- must indicate that a licensed professional must oversee the staff members who implement the plan; and
- must be incorporated into the participant’s Individualized Program Plan.
10.6 Emergency Restrictive Procedures
Emergency restrictive procedures are the least-restrictive procedures possibly used for the briefest time necessary to control severely aggressive or destructive behaviors that place the participant or others in imminent danger and when those behaviors could not have been reasonably anticipated. Emergency restrictive procedures are used only as necessary within the context of positive behavioral programming.
Each time a participant is restrained, a written report must document the details of the incident. This written report must be filed in the participant’s file maintained by the provider. The participant’s interdisciplinary team (IDT) must review each report by the next scheduled monthly team meeting to determine whether modifications to the treatment plan are needed.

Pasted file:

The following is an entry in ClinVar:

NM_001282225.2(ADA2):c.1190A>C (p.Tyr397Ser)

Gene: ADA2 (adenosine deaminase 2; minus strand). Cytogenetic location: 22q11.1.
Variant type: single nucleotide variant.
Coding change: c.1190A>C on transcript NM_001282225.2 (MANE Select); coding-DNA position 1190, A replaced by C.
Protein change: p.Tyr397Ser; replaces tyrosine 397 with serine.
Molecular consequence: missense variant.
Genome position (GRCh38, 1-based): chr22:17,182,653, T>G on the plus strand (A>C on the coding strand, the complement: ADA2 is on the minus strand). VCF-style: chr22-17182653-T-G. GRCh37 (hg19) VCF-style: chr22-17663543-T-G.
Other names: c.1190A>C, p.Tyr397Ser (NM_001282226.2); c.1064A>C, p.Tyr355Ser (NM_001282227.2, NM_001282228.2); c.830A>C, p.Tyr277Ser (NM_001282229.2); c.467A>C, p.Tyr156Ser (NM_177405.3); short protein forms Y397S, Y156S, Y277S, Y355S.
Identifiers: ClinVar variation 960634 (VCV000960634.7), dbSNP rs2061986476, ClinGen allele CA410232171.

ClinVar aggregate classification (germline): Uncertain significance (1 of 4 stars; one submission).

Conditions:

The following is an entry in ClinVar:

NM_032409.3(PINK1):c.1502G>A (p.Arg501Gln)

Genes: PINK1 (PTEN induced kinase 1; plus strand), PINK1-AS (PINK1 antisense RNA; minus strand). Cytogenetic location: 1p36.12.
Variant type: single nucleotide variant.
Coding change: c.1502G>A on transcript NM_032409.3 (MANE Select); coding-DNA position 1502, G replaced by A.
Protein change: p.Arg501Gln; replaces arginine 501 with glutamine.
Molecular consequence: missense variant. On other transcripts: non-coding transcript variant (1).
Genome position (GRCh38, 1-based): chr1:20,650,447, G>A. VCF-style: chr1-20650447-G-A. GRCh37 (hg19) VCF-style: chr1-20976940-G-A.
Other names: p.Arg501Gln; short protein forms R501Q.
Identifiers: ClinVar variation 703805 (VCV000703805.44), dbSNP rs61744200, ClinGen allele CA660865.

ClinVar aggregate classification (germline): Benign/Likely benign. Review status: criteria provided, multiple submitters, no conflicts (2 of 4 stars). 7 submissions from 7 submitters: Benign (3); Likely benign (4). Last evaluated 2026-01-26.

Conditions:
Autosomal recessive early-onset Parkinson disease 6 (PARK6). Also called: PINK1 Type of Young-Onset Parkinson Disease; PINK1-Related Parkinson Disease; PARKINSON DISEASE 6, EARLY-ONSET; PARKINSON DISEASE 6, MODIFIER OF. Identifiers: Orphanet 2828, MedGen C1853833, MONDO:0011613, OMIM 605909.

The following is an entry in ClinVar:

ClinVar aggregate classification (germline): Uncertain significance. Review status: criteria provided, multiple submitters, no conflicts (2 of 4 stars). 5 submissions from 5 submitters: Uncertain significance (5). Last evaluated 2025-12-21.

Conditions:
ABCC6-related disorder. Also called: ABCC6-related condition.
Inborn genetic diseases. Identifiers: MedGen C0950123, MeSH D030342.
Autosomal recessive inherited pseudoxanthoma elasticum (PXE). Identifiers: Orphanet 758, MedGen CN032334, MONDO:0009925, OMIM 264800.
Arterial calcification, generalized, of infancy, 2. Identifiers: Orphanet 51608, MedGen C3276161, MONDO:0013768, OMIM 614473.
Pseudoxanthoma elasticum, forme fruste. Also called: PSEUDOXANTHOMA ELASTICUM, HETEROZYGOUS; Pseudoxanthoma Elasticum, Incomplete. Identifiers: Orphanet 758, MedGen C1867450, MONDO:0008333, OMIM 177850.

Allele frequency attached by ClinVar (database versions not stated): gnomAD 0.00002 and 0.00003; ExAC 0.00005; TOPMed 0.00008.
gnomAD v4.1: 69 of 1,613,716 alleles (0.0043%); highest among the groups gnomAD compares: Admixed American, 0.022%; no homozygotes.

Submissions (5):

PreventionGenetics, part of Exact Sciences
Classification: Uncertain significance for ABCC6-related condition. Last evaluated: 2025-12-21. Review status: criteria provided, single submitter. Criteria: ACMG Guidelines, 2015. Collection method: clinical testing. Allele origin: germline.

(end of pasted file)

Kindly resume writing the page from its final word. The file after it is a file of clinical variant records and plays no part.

The provider may use restraint as an emergency measure only if necessary to protect the participant or others from injury.
The provider's policy must include providing training on the appropriate procedures and techniques for physical restraint to staff members who have direct contact with participants. The procedures must clearly indicate the training required for all staff members at hire and at least annually thereafter.
The use of restraints to control inappropriate behavior:
- must be approved by the IDT, noted in the participants’ s Individualized Program Plan (IPP), and agreed to by the CRS counselor, as indicated by an attendance sheet with the CRS counselor’s and IDT members’ signatures and a short summary reflecting team discussions;
- must be used only as an integral part of the participant's IPP and specifically to reduce and eventually eliminate the behaviors for which the restraint, drugs or both are employed;
- must be monitored by the IDT closely in conjunction with the physician to ensure appropriateness, desired responses and adverse consequences;